• allows for estimation and prioritization within the flow of the building the project
  • Form factor is ultimately irrelevant
    • Many ways to test hypothesis
    • Testing doesn’t have to be expensive

Lean UX is NOT

  • Lazy. You still have to work hard, perhaps even more than what you did before
    • Collaboration level is significantly increased
    • What’s being removed is the WASTE that comes from the traditional UX process
    • Using the right tool at the right time
  • Design by committee
    • Yes, you’re involving other people, but it’s the DESIGNER’s job to synthesize that info into a concrete design

Getting started: in-house

  • Start small on an internal project
  • Ask for forgiveness
  • As you build camaraderie and start seeing results, others will start to notice and build interest
  • You are in the business of solving problems; you don’t solve problems with design documentation

Getting started: startups

  • This is the way to go, particularly in B2C

Getting started: interactive services/agency world

  • It’s a tougher sell, because agencies are in the deliverables business.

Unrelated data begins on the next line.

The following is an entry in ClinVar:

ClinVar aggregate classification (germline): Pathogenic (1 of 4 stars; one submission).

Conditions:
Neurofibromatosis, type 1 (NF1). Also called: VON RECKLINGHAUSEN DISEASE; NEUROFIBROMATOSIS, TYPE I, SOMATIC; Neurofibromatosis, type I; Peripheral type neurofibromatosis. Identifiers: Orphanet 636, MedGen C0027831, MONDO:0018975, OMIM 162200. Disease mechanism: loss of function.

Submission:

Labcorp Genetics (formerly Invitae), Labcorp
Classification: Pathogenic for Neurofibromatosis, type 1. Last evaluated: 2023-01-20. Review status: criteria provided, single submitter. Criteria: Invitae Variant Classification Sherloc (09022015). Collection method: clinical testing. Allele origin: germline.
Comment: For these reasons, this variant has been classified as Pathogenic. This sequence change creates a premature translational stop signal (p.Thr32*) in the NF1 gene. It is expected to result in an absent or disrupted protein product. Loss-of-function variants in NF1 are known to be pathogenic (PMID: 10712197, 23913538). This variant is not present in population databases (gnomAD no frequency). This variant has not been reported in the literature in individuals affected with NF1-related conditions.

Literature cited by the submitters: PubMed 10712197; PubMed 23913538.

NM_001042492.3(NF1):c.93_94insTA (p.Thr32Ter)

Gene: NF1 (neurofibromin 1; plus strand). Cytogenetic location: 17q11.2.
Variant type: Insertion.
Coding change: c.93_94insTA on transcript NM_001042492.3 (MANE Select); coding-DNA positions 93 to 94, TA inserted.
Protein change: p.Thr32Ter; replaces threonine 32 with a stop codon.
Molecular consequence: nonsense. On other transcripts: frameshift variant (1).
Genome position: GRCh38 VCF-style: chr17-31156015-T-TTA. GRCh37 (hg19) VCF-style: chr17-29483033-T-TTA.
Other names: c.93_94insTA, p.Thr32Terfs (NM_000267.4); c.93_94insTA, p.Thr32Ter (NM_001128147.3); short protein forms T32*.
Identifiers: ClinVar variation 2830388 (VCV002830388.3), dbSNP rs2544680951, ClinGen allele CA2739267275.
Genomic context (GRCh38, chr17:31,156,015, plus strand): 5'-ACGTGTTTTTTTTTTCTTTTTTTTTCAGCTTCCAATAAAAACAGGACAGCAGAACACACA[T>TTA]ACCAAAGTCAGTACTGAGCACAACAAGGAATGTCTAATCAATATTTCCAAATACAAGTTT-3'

• Give your clients the power. They like that.
    • Concept
    • Validate with client
    • Iterate
    • Validate with client
    • Prototype
    • Learn from user behavior
  • Can you get to the clients’ customers, or a similar proxy?
  • Gives clients the ability to see their “fingerprints” in the work; increases ownership.
  • Prevents “seagull management” — “swoop in and poop on it” — they can’t blame the agency anymore
  • Builds a more collaborative, less adversarial, relationship with clients

Getting started: Consultants

  • Consultants are mini-agencies

Distributed teams


  • With content heavy experiences, some up front planning is necessary
    • Must understand what those content blocks will be, where they come from, and what they’ll contain
  • Highly experiential consumer sites may suffer under lean; hard to gauge experience with a usability test
  • Letting people into the design process makes them realize that design is HARD
  • Designers must evolve in order to stay relevant